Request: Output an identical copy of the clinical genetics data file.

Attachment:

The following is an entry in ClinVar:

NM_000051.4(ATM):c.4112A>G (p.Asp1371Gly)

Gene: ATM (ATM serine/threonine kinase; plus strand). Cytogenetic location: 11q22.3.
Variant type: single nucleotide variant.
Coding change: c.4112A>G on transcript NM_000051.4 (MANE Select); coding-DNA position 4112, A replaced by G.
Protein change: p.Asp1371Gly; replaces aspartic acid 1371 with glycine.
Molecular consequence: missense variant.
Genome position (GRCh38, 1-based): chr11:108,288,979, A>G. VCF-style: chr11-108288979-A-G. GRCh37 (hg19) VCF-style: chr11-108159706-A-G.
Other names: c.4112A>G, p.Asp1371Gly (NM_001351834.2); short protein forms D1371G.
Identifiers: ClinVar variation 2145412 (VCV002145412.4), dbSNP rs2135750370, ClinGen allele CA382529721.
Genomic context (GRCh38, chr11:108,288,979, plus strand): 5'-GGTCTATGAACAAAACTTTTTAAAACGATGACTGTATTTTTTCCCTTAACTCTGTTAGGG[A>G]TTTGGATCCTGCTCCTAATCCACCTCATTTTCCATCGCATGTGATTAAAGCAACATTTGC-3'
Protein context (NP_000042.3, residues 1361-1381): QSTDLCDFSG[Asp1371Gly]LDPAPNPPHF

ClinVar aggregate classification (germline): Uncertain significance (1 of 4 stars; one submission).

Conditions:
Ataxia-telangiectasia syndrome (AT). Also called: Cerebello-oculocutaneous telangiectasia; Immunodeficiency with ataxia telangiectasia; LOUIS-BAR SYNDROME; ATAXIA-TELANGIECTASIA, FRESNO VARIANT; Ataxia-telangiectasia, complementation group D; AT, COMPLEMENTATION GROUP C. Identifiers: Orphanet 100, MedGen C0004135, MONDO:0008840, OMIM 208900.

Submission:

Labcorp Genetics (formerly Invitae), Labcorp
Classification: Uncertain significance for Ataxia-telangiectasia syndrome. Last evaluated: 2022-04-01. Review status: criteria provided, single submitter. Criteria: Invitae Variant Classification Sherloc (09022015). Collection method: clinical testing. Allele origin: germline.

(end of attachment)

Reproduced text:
The following is an entry in ClinVar:

NM_000051.4(ATM):c.4112A>G (p.Asp1371Gly)

Gene: ATM (ATM serine/threonine kinase; plus strand). Cytogenetic location: 11q22.3.
Variant type: single nucleotide variant.
Coding change: c.4112A>G on transcript NM_000051.4 (MANE Select); coding-DNA position 4112, A replaced by G.
Protein change: p.Asp1371Gly; replaces aspartic acid 1371 with glycine.
Molecular consequence: missense variant.
Genome position (GRCh38, 1-based): chr11:108,288,979, A>G. VCF-style: chr11-108288979-A-G. GRCh37 (hg19) VCF-style: chr11-108159706-A-G.
Other names: c.4112A>G, p.Asp1371Gly (NM_001351834.2); short protein forms D1371G.
Identifiers: ClinVar variation 2145412 (VCV002145412.4), dbSNP rs2135750370, ClinGen allele CA382529721.
Genomic context (GRCh38, chr11:108,288,979, plus strand): 5'-GGTCTATGAACAAAACTTTTTAAAACGATGACTGTATTTTTTCCCTTAACTCTGTTAGGG[A>G]TTTGGATCCTGCTCCTAATCCACCTCATTTTCCATCGCATGTGATTAAAGCAACATTTGC-3'
Protein context (NP_000042.3, residues 1361-1381): QSTDLCDFSG[Asp1371Gly]LDPAPNPPHF

ClinVar aggregate classification (germline): Uncertain significance (1 of 4 stars; one submission).

Conditions:
Ataxia-telangiectasia syndrome (AT). Also called: Cerebello-oculocutaneous telangiectasia; Immunodeficiency with ataxia telangiectasia; LOUIS-BAR SYNDROME; ATAXIA-TELANGIECTASIA, FRESNO VARIANT; Ataxia-telangiectasia, complementation group D; AT, COMPLEMENTATION GROUP C. Identifiers: Orphanet 100, MedGen C0004135, MONDO:0008840, OMIM 208900.

Submission:

Labcorp Genetics (formerly Invitae), Labcorp
Classification: Uncertain significance for Ataxia-telangiectasia syndrome. Last evaluated: 2022-04-01. Review status: criteria provided, single submitter. Criteria: Invitae Variant Classification Sherloc (09022015). Collection method: clinical testing. Allele origin: germline.